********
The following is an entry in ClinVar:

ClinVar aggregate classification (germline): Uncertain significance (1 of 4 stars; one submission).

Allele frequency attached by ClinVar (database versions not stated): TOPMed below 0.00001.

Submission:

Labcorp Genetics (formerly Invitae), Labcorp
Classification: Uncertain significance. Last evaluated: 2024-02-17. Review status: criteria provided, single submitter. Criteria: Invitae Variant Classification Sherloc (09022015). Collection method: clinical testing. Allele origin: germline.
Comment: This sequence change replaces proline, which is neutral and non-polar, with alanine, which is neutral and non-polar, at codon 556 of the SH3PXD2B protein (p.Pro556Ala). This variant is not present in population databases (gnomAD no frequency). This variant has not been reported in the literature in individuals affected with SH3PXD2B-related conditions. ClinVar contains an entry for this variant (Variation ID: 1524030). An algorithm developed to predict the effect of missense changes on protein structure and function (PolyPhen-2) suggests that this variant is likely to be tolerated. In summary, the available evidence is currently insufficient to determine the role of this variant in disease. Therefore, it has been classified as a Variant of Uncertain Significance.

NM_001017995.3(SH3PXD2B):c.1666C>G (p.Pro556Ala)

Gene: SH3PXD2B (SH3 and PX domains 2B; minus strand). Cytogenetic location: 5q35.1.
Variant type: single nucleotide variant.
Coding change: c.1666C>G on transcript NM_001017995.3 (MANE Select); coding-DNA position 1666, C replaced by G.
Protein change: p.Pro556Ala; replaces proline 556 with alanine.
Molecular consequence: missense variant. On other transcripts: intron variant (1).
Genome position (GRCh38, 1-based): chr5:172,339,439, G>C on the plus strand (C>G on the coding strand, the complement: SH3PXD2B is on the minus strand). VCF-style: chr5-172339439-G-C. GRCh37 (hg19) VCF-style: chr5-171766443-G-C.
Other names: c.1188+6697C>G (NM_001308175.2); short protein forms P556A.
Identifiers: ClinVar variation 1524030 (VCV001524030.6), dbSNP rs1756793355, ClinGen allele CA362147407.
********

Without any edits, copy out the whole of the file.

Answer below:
The following is an entry in ClinVar:

ClinVar aggregate classification (germline): Uncertain significance (1 of 4 stars; one submission).

Allele frequency attached by ClinVar (database versions not stated): TOPMed below 0.00001.

Submission:

Labcorp Genetics (formerly Invitae), Labcorp
Classification: Uncertain significance. Last evaluated: 2024-02-17. Review status: criteria provided, single submitter. Criteria: Invitae Variant Classification Sherloc (09022015). Collection method: clinical testing. Allele origin: germline.
Comment: This sequence change replaces proline, which is neutral and non-polar, with alanine, which is neutral and non-polar, at codon 556 of the SH3PXD2B protein (p.Pro556Ala). This variant is not present in population databases (gnomAD no frequency). This variant has not been reported in the literature in individuals affected with SH3PXD2B-related conditions. ClinVar contains an entry for this variant (Variation ID: 1524030). An algorithm developed to predict the effect of missense changes on protein structure and function (PolyPhen-2) suggests that this variant is likely to be tolerated. In summary, the available evidence is currently insufficient to determine the role of this variant in disease. Therefore, it has been classified as a Variant of Uncertain Significance.

NM_001017995.3(SH3PXD2B):c.1666C>G (p.Pro556Ala)

Gene: SH3PXD2B (SH3 and PX domains 2B; minus strand). Cytogenetic location: 5q35.1.
Variant type: single nucleotide variant.
Coding change: c.1666C>G on transcript NM_001017995.3 (MANE Select); coding-DNA position 1666, C replaced by G.
Protein change: p.Pro556Ala; replaces proline 556 with alanine.
Molecular consequence: missense variant. On other transcripts: intron variant (1).
Genome position (GRCh38, 1-based): chr5:172,339,439, G>C on the plus strand (C>G on the coding strand, the complement: SH3PXD2B is on the minus strand). VCF-style: chr5-172339439-G-C. GRCh37 (hg19) VCF-style: chr5-171766443-G-C.
Other names: c.1188+6697C>G (NM_001308175.2); short protein forms P556A.
Identifiers: ClinVar variation 1524030 (VCV001524030.6), dbSNP rs1756793355, ClinGen allele CA362147407.